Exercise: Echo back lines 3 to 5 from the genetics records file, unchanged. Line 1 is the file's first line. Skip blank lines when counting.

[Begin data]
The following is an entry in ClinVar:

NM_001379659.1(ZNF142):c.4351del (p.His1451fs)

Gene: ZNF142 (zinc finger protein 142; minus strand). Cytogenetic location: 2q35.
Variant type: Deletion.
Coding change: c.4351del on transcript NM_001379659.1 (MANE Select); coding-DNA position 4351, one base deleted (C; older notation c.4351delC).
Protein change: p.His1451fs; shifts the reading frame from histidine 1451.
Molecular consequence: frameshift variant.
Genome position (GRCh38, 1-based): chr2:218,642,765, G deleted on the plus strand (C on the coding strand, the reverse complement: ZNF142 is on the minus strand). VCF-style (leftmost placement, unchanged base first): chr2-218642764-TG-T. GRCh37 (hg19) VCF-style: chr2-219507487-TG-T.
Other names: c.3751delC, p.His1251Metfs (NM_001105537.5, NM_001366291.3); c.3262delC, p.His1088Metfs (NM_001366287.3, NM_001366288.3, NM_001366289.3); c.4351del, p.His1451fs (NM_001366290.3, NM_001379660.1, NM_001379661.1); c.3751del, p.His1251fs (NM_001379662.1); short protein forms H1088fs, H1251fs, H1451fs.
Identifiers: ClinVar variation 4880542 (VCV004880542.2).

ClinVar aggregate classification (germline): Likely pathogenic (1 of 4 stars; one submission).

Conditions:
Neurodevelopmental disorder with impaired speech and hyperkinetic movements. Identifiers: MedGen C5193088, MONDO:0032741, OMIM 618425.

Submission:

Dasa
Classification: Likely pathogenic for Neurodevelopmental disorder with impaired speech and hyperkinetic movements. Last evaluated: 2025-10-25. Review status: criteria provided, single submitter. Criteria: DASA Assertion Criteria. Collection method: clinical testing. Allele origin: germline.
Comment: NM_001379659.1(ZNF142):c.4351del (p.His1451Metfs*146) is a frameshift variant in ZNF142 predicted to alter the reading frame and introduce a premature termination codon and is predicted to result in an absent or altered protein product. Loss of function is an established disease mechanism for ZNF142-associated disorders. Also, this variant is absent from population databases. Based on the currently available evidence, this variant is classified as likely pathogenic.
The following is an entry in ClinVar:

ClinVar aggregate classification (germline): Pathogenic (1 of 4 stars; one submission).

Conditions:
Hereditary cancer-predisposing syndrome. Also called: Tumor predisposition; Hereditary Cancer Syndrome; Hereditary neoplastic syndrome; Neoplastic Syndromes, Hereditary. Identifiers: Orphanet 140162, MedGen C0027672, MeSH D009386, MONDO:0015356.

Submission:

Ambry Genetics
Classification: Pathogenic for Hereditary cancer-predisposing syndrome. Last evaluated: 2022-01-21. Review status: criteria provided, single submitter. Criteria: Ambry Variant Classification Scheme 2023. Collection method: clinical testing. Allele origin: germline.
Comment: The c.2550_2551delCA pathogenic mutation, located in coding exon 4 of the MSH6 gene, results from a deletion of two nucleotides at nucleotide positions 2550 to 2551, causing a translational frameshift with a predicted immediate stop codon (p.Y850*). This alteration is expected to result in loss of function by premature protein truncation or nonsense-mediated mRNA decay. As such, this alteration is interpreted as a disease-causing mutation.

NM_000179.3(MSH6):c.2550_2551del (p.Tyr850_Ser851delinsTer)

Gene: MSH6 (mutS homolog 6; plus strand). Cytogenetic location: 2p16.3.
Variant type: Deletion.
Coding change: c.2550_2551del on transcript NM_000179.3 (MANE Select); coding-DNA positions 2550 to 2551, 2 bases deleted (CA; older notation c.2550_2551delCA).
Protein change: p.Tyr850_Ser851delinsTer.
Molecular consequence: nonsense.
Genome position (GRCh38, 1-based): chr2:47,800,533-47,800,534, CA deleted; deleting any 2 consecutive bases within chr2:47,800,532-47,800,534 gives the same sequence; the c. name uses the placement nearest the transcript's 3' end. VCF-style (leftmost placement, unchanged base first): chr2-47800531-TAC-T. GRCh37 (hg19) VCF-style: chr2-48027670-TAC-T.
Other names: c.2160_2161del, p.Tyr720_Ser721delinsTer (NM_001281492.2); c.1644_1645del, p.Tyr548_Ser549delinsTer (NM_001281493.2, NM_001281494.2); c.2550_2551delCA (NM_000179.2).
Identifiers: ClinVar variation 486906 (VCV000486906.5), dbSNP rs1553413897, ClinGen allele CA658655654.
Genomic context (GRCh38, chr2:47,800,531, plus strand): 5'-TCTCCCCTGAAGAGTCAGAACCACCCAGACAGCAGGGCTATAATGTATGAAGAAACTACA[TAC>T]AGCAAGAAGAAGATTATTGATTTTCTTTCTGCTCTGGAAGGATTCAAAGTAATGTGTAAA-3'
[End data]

Gene: ZNF142 (zinc finger protein 142; minus strand). Cytogenetic location: 2q35.
Variant type: Deletion.
Coding change: c.4351del on transcript NM_001379659.1 (MANE Select); coding-DNA position 4351, one base deleted (C; older notation c.4351delC).